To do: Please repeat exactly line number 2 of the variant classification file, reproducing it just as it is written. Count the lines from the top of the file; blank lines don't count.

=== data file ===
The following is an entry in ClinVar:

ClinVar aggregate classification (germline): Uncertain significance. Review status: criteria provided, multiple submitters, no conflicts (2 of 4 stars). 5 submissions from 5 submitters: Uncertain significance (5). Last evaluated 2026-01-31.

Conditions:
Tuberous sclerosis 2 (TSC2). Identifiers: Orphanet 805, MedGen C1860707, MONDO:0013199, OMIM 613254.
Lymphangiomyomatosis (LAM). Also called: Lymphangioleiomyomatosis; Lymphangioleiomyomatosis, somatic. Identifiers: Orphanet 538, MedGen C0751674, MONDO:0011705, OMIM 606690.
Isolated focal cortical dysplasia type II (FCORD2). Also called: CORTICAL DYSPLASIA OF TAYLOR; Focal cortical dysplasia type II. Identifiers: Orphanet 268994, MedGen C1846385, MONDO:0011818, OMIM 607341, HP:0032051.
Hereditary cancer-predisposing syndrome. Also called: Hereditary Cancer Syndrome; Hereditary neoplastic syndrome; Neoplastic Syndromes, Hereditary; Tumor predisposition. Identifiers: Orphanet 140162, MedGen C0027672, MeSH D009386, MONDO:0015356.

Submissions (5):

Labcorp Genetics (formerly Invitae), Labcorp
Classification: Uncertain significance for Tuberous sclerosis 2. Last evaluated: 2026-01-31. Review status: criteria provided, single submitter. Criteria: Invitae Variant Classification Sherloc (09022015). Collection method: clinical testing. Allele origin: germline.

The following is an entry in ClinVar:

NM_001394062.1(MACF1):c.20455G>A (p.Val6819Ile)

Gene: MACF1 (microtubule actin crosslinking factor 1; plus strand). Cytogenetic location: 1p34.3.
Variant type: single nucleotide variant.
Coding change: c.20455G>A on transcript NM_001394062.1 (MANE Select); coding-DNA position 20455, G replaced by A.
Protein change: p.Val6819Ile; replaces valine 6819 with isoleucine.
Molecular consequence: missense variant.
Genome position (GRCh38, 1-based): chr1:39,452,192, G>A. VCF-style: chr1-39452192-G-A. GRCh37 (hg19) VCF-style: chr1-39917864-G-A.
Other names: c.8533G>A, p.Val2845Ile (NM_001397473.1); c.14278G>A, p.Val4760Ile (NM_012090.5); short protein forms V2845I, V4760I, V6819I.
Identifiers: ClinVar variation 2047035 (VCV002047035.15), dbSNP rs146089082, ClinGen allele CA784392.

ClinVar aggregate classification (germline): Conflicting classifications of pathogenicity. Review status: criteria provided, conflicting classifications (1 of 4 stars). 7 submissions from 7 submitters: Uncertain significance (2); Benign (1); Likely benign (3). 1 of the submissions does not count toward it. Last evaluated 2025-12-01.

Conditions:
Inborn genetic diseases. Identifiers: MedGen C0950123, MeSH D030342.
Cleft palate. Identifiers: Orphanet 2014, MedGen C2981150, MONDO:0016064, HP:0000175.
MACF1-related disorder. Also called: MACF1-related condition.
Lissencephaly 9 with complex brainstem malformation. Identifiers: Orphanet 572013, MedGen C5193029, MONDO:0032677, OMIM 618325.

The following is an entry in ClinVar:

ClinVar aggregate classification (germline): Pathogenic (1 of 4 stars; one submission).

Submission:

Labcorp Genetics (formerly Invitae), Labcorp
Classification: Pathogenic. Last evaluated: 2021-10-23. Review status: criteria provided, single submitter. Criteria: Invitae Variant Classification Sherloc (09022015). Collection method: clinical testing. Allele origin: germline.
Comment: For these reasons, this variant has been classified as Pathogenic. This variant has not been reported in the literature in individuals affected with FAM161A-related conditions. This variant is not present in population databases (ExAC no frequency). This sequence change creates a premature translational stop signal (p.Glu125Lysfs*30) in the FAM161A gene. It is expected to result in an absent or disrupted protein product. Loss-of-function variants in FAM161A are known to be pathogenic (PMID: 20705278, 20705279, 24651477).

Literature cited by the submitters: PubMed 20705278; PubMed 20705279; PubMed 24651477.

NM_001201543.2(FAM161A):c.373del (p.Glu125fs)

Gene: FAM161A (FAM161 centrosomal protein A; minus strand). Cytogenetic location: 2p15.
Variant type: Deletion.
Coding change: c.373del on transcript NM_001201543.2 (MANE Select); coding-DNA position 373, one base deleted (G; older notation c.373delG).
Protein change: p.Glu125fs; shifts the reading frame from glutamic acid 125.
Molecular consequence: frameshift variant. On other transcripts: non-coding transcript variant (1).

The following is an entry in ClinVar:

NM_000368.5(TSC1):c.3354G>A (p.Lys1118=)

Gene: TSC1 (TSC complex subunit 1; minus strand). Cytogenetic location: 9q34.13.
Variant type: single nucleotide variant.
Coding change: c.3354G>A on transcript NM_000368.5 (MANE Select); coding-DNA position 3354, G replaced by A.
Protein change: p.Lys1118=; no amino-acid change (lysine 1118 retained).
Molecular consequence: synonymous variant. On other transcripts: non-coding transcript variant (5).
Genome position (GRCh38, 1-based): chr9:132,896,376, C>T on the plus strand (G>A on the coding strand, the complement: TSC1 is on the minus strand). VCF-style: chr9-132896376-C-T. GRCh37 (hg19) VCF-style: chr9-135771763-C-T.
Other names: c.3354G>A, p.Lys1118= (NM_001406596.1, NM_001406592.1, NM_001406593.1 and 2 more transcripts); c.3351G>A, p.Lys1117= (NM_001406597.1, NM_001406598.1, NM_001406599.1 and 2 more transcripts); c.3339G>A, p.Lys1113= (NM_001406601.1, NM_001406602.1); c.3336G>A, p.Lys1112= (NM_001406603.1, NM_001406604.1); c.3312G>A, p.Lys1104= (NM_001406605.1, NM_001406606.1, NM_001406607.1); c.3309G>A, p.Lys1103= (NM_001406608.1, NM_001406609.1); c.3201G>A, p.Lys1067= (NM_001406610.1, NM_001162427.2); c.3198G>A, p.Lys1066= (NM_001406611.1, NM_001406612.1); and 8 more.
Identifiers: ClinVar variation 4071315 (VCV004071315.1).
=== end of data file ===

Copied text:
ClinVar aggregate classification (germline): Uncertain significance. Review status: criteria provided, multiple submitters, no conflicts (2 of 4 stars). 5 submissions from 5 submitters: Uncertain significance (5). Last evaluated 2026-01-31.